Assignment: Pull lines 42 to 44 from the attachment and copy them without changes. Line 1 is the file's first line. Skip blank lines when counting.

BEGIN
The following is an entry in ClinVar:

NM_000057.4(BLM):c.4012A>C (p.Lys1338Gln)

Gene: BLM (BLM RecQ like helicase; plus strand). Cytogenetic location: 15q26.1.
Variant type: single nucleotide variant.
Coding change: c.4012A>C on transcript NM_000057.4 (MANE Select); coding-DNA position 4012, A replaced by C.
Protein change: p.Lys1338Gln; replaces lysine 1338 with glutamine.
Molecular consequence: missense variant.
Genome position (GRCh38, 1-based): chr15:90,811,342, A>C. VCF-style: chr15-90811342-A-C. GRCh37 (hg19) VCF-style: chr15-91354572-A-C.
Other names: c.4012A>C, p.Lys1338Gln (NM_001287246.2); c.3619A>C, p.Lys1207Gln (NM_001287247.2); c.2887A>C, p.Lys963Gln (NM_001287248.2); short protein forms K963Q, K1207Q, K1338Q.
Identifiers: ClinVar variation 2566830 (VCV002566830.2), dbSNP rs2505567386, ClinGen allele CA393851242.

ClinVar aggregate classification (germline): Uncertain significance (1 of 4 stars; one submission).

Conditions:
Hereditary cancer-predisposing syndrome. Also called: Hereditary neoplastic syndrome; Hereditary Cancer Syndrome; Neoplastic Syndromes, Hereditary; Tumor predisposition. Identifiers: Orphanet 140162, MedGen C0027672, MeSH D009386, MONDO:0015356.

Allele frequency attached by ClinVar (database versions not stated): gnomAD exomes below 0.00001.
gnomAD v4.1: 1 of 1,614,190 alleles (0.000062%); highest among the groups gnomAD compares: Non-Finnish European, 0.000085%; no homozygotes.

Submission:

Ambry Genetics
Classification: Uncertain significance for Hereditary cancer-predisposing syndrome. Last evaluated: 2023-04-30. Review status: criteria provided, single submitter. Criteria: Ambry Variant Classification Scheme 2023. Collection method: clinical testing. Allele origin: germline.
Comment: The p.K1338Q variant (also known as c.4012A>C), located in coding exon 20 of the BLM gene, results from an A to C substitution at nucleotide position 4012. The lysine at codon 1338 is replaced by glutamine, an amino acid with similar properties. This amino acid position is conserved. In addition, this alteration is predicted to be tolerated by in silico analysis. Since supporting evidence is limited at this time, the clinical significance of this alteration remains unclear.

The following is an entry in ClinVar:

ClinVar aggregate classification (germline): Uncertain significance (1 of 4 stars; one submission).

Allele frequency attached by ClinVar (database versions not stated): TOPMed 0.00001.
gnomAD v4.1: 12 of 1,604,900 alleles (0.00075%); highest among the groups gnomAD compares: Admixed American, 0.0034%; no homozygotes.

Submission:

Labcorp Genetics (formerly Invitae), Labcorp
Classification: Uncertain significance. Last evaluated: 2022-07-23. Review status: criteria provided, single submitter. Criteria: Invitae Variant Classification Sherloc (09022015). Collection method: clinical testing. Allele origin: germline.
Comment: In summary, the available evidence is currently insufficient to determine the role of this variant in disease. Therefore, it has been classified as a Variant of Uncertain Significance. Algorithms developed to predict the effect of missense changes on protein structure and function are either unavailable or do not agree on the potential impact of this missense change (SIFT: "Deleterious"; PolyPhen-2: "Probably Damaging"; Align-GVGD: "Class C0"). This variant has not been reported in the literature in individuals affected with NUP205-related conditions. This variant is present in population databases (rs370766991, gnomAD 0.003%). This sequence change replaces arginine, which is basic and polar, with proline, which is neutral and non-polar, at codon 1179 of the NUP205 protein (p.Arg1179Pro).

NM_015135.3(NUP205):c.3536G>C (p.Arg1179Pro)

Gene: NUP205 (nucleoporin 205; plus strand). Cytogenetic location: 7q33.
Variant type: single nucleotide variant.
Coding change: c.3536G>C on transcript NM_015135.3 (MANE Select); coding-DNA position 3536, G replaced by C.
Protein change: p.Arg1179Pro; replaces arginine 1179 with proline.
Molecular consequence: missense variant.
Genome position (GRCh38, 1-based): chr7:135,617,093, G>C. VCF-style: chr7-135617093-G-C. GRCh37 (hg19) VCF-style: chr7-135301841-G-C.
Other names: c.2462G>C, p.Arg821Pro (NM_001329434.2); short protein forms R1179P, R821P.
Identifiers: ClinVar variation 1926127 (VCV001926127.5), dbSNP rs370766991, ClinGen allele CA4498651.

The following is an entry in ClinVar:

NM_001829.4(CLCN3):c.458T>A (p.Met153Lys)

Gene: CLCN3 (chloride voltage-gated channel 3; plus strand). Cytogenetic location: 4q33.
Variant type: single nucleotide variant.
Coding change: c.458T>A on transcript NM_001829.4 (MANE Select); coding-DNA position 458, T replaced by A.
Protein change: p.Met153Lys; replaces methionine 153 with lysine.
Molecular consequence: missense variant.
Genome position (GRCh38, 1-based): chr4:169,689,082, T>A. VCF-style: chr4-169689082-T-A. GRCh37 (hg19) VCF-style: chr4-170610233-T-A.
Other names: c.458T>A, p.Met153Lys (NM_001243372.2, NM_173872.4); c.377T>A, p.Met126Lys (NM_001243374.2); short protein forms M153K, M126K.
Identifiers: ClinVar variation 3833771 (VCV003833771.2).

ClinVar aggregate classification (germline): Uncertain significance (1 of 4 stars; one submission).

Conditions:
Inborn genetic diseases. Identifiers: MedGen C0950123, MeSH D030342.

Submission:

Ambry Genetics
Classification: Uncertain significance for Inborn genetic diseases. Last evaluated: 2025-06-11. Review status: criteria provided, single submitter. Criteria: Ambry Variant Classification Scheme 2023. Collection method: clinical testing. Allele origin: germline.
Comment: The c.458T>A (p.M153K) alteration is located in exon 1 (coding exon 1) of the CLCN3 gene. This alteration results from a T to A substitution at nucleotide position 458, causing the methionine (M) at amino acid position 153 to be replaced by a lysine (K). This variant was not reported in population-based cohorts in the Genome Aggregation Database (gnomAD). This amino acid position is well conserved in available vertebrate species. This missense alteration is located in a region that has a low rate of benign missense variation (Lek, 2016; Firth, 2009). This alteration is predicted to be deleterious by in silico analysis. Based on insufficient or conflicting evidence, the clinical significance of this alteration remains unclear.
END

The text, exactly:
Protein change: p.Met153Lys; replaces methionine 153 with lysine.
Molecular consequence: missense variant.
Genome position (GRCh38, 1-based): chr4:169,689,082, T>A. VCF-style: chr4-169689082-T-A. GRCh37 (hg19) VCF-style: chr4-170610233-T-A.